The F&M Bank Business Case
There’s something to be said for the family feeling in community banks. All the people know you, and you likely know them from local events or functions.
The problem is, that comfortable feeling doesn’t always help keep financial institutions on the cutting edge. While they deliver hometown service, they forego big city efficiency. And nowadays, it isn’t a matter of cost that keeps smaller FIs small, it’s a matter of embracing technology and deploying it strategically.
Because the region is one of the fastest growing in Virginia, F&M Bank wanted to build off its heritage as a valuable resource for its long-time rural customers as well as the influx of new businesses and people that are moving into the region.
Established in 1908, F&M Bank’s roots are built into the community of Timberville, VA, where it started. And 110 years later, F&M is still called ‘our bank’ by the people and businesses that continue to grow its customer rolls.
Now it has 175 employees, manages $750 million in assets and has branches throughout in 4 counties throughout the Shenandoah Valley in western and central Virginia. It is also a publicly traded stock.
For 2017, F&M beat out regional powerhouse BB&T and national behemoth Wells Fargo for first time deposits in the Rockingham County-Harrisonburg market, according to FDIC data.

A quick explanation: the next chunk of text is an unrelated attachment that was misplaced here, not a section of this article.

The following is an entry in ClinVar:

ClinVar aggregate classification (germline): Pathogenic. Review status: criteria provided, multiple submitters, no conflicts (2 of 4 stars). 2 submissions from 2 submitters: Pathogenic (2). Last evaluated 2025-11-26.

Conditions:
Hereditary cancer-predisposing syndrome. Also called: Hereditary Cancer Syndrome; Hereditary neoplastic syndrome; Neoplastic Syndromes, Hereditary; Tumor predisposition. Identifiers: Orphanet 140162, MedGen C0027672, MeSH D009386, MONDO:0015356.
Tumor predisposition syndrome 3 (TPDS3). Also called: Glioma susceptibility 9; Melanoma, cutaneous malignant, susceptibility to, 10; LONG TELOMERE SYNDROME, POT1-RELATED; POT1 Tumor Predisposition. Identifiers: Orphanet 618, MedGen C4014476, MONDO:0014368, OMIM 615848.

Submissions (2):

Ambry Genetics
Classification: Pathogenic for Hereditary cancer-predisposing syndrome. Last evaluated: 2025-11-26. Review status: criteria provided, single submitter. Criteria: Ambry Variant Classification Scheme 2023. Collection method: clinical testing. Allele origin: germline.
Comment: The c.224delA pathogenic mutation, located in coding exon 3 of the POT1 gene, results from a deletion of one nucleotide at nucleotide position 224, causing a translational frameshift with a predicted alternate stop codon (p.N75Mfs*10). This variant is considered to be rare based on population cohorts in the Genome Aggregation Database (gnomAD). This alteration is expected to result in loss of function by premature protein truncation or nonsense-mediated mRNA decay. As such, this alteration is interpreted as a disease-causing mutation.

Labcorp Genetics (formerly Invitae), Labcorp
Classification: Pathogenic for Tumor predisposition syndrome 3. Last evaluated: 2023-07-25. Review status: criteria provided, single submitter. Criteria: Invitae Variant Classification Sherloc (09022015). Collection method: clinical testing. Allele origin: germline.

F&M wasn’t simply interested in remaining relevant in its fast-changing region. It wanted to be the first choice when people and businesses were shopping for a bank.
It wanted to be a community bank for the 21st century. A bank where technology could enrich the experience for both the customers and the bank by building new relationships with data.
“Our region is fairly diverse. We have a large university, farmers, businesses, large corporations and all of these sectors are growing rapidly.” said Executive Vice President, Chief Banking Officer Stephanie Shillingburg.
“From focus groups and consumer survey data, we were repeatedly hearing that customers wanted a broad ‘financial snapshot’ as well as a budgeting feature in online banking to help them plan and save.” We knew there were third party personal financial management (PFM) tools out there but we wanted to work with our customers at the local level rather than send them outside of the bank to a third party. Partnering with a white label vendor like Geezeo gave us the option to brand our own PFM solution with the help of their years of fintech experience by our side.”
“We knew that if we could offer the same conveniences of larger financial institutions along with the personal touch of a community bank, we could be very competitive. The challenge was how to do this without trying to compete by outspending the big regional and national competition in our markets.”